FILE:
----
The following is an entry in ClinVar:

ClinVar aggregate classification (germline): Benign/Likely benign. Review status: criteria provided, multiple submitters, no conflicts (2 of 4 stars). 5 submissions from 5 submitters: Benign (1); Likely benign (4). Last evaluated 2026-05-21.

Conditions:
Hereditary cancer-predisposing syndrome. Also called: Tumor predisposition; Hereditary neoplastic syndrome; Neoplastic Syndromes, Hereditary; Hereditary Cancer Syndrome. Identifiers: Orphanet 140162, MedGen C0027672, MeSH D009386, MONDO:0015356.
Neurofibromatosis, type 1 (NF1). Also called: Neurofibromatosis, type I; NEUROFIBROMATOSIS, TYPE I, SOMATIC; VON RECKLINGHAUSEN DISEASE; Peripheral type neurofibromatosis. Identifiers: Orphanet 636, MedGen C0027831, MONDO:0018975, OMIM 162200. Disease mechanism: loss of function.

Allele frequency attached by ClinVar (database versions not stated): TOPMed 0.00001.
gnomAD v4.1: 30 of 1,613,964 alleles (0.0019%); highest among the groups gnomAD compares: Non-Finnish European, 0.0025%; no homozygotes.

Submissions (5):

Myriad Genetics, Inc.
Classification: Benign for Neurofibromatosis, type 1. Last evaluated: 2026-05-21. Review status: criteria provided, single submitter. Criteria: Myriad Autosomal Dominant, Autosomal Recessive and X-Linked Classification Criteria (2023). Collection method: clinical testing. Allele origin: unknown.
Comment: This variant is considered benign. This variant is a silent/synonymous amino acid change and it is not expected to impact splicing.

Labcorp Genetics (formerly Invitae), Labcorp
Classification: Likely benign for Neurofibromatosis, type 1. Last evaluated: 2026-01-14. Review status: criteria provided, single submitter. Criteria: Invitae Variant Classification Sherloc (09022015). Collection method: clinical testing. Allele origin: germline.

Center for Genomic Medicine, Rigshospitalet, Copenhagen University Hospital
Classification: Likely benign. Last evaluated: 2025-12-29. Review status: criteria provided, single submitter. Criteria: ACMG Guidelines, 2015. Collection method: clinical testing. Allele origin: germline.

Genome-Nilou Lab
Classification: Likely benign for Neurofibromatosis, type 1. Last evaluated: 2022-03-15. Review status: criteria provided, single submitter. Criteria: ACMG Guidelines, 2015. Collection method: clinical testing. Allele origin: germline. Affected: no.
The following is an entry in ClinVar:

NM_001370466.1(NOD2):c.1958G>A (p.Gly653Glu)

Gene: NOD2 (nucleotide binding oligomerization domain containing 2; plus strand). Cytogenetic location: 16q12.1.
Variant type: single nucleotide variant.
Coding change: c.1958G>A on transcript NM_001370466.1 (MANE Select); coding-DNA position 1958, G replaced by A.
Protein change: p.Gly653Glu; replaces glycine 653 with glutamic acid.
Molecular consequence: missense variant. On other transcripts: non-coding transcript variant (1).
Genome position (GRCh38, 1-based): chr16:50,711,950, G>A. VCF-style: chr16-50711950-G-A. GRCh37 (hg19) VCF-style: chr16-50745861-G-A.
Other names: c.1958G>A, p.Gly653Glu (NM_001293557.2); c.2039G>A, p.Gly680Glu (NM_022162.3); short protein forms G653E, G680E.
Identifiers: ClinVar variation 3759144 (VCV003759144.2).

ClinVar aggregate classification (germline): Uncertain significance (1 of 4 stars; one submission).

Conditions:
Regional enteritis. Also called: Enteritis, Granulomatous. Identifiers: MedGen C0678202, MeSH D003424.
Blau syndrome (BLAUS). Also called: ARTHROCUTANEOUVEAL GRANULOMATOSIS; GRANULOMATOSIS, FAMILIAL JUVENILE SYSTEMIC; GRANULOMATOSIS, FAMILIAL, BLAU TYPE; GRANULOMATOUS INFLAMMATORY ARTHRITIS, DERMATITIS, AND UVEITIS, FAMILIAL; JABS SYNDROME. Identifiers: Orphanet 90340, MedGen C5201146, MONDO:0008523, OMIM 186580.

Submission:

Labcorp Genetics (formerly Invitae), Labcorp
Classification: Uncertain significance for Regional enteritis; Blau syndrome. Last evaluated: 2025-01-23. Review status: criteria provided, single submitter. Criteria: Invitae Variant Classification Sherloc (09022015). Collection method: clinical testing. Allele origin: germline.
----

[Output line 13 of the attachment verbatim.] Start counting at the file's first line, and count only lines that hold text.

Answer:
Classification: Likely benign for Neurofibromatosis, type 1. Last evaluated: 2026-01-14. Review status: criteria provided, single submitter. Criteria: Invitae Variant Classification Sherloc (09022015). Collection method: clinical testing. Allele origin: germline.